Friday news roundup August 3, 2018

Friday news roundup August 3, 2018

A Japanese medical school rigged exam scores to keep the ratio of female students low. Officials at Tokyo Medical University have systemically reduced the entrance exam scores of female applicants since 2010, to keep the ratio of female students at the university below 30% for any given year, according to an article in The Asahi Shimbun. In this year’s entrance exam process, only 30 women were accepted, compared to 141 men. There is a continuing shortage of doctors in Japan and a source explained the reasoning behind the move as relating to women eventually dropping out of the workforce to give birth and raise children. An internal investigation is currently underway. 

Doubt created by Brexit is causing Romanian workers to turn their backs on UK farms. The weak pound and strong economies elsewhere in Europe have made the UK a less enticing prospect for seasonal staff. Long reliant on seasonal labor from eastern Europe, British farms have found in recent years that those workers have overwhelmingly come from newer EU member states like Romania and Bulgaria. But Romania’s unemployment rate is at its lowest in 25 years, with the economy having grown by 7% in 2017, the fastest rate in the EU. Bulgaria’s unemployment rate has also been dropping steadily. While many eastern Europeans are still leaving home to take up seasonal work, they are going elsewhere on the continent, where wages are often higher.

China's two-child policy is having unintended consequences for female employment. The Chinese government announced in late 2015 that it was relaxing its one-child policy after 35 years, fearing that a shrinking population will hamper economic growth. However, the two-child policy that replaced it may have had unintended consequences for Chinese women. A survey carried out by an employment website found that 75% of companies were more reluctant to hire women after the two-child policy took effect as they did not wish to pay for multiple maternity leaves. Many women are also now being asked personal questions about their relationship status and their plans for having a family in job interviews. Whilst China has laws against sex discrimination, enforcement is lax. A spokesperson for Human Rights Watch said that executives have “zero fear” of punishment.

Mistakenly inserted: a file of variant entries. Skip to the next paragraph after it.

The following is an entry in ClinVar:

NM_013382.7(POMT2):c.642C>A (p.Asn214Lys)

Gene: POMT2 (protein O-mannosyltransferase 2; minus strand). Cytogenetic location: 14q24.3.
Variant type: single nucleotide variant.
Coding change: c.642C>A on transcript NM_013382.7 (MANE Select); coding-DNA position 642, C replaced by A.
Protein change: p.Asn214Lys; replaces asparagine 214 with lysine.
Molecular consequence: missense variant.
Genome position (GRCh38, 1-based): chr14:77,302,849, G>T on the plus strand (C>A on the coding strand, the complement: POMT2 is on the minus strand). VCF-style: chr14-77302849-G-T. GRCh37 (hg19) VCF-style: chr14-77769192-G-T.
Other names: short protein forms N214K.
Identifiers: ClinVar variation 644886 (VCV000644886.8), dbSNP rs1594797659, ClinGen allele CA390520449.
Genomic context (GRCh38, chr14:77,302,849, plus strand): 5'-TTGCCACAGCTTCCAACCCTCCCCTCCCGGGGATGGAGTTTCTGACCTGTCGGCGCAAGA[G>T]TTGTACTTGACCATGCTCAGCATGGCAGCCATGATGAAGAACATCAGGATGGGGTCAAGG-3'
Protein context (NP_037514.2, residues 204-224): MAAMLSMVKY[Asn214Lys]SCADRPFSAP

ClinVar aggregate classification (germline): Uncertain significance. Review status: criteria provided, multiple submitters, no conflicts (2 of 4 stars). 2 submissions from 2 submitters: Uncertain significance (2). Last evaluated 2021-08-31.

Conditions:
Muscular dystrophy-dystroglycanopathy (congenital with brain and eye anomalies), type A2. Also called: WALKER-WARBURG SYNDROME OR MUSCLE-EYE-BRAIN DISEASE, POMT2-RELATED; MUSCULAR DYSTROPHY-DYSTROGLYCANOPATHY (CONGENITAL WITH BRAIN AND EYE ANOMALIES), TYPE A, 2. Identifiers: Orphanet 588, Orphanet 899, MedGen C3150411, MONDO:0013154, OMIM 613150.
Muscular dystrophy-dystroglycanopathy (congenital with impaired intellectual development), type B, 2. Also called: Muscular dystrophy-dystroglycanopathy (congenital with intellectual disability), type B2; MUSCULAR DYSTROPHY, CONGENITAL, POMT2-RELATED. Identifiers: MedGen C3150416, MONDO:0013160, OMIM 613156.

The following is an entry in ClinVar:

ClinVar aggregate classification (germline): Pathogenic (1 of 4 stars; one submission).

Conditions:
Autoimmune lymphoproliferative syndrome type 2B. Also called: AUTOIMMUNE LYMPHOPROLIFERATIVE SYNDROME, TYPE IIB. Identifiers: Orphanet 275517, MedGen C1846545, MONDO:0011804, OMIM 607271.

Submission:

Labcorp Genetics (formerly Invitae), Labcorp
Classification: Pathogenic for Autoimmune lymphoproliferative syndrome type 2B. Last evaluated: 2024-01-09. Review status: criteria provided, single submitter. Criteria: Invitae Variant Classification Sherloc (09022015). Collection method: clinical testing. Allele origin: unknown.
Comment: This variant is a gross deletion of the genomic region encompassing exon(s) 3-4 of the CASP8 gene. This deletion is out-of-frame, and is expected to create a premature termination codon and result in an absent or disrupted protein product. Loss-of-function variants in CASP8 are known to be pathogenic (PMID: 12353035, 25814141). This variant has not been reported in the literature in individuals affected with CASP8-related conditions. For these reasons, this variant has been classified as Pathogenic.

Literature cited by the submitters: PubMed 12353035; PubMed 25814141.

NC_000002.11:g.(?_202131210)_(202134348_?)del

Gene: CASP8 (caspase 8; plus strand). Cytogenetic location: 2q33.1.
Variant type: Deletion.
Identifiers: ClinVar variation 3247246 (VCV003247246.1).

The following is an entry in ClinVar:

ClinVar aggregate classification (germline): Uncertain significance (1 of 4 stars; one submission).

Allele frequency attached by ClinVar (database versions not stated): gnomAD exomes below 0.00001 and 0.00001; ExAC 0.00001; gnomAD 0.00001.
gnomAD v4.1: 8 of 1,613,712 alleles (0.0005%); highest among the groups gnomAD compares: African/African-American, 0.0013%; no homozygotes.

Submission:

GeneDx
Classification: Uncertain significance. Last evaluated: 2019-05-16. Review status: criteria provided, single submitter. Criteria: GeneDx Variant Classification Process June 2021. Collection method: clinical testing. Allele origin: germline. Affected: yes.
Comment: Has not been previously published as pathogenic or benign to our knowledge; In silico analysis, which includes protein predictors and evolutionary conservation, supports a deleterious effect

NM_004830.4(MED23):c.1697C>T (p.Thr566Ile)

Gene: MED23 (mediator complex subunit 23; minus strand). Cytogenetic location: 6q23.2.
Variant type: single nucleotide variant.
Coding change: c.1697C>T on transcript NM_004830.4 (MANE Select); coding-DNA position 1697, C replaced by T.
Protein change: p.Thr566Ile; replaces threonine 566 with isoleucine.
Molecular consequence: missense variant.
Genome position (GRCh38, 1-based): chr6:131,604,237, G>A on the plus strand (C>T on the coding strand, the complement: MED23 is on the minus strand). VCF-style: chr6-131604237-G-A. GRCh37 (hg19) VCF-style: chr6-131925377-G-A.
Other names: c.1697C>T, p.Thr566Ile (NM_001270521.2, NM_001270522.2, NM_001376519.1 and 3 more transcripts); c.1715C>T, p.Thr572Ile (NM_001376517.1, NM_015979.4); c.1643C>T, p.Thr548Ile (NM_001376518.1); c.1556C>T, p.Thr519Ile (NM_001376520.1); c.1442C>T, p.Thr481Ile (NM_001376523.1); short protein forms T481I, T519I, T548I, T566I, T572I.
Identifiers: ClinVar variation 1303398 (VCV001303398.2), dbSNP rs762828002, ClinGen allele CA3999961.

France adopted a controversial asylum and immigration law. On August 1, France’s parliament signed into law a controversial asylum and immigration bill, despite opposition from the left and the far right. The Senate rejected the bill on July 31, but the lower house passed it as President Emmanuel Macron’s La Republique En Marche holds a large majority. The bill cuts the maximum processing time for asylum applications from 120 to 90 days, with the intention being to accelerate asylum procedures. The bill also cuts the time limit for making an asylum claim from 11 months to six, while facilitating both the expulsion of those who are rejected and the acceptance of those whose bids succeed. The political left condemned the move as an effort to limit arrivals while the far right felt the measure did not go far enough.

Find related IZA World of Labor papers on female labor force participation and migration.